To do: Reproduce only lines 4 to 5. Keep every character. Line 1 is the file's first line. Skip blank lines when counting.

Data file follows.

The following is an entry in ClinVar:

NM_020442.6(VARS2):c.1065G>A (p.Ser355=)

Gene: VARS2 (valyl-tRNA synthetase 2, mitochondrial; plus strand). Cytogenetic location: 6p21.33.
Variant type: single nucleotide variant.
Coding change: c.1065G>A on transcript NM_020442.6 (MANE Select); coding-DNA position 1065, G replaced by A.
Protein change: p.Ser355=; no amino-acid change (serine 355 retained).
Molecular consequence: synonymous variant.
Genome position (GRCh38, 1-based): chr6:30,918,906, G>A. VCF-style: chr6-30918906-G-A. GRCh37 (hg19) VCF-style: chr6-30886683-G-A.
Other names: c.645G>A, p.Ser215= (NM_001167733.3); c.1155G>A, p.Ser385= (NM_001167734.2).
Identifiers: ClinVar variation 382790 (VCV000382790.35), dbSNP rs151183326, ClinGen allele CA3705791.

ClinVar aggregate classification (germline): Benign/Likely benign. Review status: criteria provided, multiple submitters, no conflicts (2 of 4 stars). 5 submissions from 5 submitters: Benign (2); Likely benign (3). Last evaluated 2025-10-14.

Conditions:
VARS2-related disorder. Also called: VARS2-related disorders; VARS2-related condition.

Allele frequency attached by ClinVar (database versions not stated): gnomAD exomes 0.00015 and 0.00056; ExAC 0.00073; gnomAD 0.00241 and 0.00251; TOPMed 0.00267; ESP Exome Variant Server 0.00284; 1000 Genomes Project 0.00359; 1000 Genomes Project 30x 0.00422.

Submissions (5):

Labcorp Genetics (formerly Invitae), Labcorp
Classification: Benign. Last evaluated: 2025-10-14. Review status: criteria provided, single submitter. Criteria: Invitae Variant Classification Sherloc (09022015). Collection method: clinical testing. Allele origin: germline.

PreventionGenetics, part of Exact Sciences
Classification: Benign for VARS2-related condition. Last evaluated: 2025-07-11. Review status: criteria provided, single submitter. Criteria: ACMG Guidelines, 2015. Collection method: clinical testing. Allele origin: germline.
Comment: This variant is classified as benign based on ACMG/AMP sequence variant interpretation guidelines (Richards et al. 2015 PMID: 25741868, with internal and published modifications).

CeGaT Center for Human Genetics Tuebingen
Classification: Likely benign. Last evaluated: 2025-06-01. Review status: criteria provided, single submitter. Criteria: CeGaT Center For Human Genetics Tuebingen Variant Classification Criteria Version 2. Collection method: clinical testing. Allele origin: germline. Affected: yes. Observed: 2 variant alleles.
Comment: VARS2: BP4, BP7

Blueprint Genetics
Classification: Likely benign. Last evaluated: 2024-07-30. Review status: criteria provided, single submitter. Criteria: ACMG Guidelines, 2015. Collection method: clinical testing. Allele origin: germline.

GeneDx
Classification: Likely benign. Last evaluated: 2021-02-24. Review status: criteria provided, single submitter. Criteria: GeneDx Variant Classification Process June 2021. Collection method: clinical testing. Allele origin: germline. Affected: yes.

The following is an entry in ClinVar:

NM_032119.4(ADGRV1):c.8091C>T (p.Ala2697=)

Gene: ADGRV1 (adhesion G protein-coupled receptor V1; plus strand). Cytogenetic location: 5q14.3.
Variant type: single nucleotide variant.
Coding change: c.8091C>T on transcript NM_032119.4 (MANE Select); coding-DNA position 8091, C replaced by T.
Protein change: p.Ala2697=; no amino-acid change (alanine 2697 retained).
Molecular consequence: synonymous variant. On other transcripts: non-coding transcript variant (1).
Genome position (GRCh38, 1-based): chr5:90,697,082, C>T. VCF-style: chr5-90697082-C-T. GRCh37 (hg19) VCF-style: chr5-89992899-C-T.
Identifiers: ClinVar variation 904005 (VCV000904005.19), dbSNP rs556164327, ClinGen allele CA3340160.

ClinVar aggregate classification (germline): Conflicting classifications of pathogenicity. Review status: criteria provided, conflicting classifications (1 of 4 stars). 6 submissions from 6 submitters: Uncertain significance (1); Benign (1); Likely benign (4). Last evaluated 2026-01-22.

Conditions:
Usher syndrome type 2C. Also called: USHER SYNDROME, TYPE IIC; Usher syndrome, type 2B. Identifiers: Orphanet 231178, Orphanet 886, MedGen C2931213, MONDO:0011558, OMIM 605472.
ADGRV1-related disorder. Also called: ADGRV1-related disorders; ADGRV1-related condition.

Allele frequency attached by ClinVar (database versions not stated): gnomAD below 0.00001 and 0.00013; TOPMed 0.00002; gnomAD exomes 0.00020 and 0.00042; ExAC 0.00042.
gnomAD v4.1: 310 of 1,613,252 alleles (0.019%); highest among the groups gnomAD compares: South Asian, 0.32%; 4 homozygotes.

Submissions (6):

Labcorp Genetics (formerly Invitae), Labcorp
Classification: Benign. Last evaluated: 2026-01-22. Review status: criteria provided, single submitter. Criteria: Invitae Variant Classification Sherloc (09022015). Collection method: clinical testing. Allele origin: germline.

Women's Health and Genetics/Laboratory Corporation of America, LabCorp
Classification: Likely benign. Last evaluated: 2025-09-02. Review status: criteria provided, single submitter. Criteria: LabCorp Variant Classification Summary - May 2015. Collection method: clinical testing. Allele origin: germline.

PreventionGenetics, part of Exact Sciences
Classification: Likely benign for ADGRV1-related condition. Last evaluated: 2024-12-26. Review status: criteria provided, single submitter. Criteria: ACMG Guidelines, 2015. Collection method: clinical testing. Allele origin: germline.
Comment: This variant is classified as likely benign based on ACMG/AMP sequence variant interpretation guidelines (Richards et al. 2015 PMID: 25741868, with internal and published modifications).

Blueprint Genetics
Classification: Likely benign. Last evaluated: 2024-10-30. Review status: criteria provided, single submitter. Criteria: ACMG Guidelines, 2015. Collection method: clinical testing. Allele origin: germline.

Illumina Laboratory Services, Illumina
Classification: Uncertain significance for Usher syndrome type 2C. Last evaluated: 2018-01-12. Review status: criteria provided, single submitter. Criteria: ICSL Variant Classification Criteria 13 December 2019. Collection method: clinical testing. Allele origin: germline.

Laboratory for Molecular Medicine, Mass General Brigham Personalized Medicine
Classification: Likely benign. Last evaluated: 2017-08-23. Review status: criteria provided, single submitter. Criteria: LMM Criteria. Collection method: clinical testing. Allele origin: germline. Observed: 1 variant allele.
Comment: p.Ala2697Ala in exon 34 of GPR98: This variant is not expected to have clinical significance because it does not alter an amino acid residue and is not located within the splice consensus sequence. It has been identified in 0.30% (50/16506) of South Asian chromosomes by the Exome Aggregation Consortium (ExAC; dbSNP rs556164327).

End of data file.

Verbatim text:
Variant type: single nucleotide variant.
Coding change: c.1065G>A on transcript NM_020442.6 (MANE Select); coding-DNA position 1065, G replaced by A.